20 June 2018

Pier 54 and the Italian pavilion

When I was in the Whitney this past spring, there was construction happening on the Hudson River waterfront and I was afraid the remnants of the pier building (Pier 54), an arched opening, had been demolished. It has been threatened off and on. Two days ago, when I was walking down the High Line after leaving Bill at his bus stop, I got a lovely view of the arch between buildings and against the New Jersey skyline.
Yesterday, I went to Avery Library to look at a book on Michele Busiri Vici, an Italian rationalist architect. Wikipedia says he's known for his works on the Costa Smeralda in Sardinia. The building that caught my attention was the Italian Pavilion for the 1939 New York World's Fair. There's a model for the building in the Wolfsoniana collection in Nervi (Genoa), Italy.
There were quite a few pictures of the completed pavilion in the book at Avery. I like the model better, the simple classicizing is clear. The finished building looks rather more imposing and, I must admit, a little bit more fascist.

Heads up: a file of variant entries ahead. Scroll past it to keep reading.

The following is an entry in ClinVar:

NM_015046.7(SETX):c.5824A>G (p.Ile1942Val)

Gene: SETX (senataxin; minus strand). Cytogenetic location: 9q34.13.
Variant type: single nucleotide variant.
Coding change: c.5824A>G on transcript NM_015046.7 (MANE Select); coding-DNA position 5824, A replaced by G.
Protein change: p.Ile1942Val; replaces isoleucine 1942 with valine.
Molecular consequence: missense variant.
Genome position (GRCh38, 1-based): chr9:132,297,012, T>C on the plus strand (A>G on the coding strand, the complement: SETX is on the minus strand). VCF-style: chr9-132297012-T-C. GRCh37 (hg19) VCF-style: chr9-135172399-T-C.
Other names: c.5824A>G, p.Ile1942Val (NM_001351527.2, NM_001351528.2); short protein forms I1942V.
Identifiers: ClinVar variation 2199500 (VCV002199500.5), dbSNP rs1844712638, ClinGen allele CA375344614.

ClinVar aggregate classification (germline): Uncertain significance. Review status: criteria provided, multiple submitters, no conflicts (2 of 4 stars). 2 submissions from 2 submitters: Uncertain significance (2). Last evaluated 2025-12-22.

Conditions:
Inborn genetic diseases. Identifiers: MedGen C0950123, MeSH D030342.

The main moment for rationalist architecture in Italy was the 1920s and 1930s and I really enjoy the classical allusions. You can't really disassociate the architecture of the public buildings from the governments that commissioned the works and then inhabited the buildings. The Casa del Fascio in Como, designed by Giuseppe Terragni, was the party headquarters and is now the headquarters of the provincial Guardia di Finanza police force. I was delighted to visit it some years ago and enjoyed seeing the reflections of the cathedral in its large windows. Architecture must reflect the society that builds it but it makes me a little queasy that the rationalist buildings I like so much might be described as fascist. Busiri Vici's seaside villas are more like Miami modern (or maybe the style went the other way) -- think kidney shaped pools -- and I don't like them nearly as much as the rationalism of the Italian Pavilion or the Casa del Fascio, or the neo-rationalists like Aldo Rossi and O.M. Ungers.